One of My Mama’s Friends

by Leslye Joy Allen

Copyright © 2015 by Leslye Joy Allen. All Rights Reserved.

I have lived over fifty years and I have never really met and never really dealt with a Black woman who was passive. My experience may not be the same as everyone else’s, but as a young Black girl growing up in Atlanta, Georgia, there simply was no such thing as an uneducated, passive and do-nothing Black woman; and my late Mama and her friends have been that example. Mama’s friends have been a blessing to me while she was alive and a boon to me in her absence…

I will only share a little bit about one of them here…

Her full name is Mrs. Bendolyn Handspike Ricks. Her nickname is “Peaches.” The house she has shared with her husband of more than forty years has always been one of the homes in the neighborhood where all the kids went to just hang out and be kids and clown around.  Even though she insisted that I call her “Peaches” well over twenty years ago, I had to reach the age of fifty before I could call her anything other than “Mrs. Ricks.”  Being raised to be extra respectful to adults, I simply could not call her by her nickname until after I passed the half century mark.  But here is what I learned from “Peaches.”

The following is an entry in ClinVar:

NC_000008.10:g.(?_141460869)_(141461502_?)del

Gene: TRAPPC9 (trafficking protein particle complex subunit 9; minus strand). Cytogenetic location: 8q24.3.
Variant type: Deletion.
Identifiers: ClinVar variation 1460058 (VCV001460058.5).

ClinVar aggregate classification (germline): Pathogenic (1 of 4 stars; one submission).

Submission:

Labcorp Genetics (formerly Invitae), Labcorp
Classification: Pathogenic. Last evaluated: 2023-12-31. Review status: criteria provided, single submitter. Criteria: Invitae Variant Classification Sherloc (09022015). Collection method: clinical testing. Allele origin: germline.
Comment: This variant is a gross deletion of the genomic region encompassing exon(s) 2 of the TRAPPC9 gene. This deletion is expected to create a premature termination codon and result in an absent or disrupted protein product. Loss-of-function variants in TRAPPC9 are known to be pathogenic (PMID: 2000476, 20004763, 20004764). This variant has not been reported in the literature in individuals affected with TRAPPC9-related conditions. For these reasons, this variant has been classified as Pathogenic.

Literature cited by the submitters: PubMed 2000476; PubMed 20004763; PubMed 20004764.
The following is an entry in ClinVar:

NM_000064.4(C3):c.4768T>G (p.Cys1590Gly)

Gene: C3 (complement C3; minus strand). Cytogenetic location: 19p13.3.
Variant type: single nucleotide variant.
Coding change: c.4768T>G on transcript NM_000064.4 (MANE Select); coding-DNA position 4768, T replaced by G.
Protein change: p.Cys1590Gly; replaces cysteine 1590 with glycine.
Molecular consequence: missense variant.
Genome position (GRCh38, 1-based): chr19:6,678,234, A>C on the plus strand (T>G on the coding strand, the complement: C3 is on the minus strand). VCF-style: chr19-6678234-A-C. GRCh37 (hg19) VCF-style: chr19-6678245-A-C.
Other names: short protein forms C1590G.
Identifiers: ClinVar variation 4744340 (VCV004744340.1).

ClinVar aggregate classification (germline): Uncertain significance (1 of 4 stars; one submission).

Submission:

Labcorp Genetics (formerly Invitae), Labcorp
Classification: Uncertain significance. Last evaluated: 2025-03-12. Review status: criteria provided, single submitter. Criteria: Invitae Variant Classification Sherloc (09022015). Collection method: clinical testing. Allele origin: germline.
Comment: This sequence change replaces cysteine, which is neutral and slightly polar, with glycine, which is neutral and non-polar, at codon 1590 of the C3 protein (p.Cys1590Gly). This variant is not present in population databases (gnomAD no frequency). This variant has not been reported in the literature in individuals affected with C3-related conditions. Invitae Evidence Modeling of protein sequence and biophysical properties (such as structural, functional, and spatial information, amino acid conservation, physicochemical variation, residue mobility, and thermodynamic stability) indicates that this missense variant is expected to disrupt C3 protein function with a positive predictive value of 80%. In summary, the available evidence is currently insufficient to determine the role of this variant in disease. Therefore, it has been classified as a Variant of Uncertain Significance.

Make your voice heard! Everyone at City Hall, the Mayor’s Office, and the local police department knows her.  She will call them all day long if need be to get what she needs and what our community needs. I know….

because when a pipe from the street collapsed and created a plumbing problem for me, the City’s water department claimed that they could not arrive at my house for the next three weeks.  So, I called Peaches…

and she told me the city council person I should call.  So, I called them and the water department and crew arrived the next morning rather than the next three weeks…

When she is travelling out of town, she asks that our police department send extra police officers to cruise by and look after her house…

and this past week, while she and her husband were vacationing, I watched as one police car after another sat near her house…

I say this to make a point…

One need not be wealthy to get something done. One need only be persistent enough to demand what one needs and to fight for what one needs… 

and one needs only to have the kind of Black women I know and grew up with…

On those occasions when I worry, I simply pause and remember my Mama and her cronies—some Baaaad Sisters who I can only hope to someday emulate…Àṣé!

Copyright © 2015 by Leslye Joy Allen. All Rights Reserved.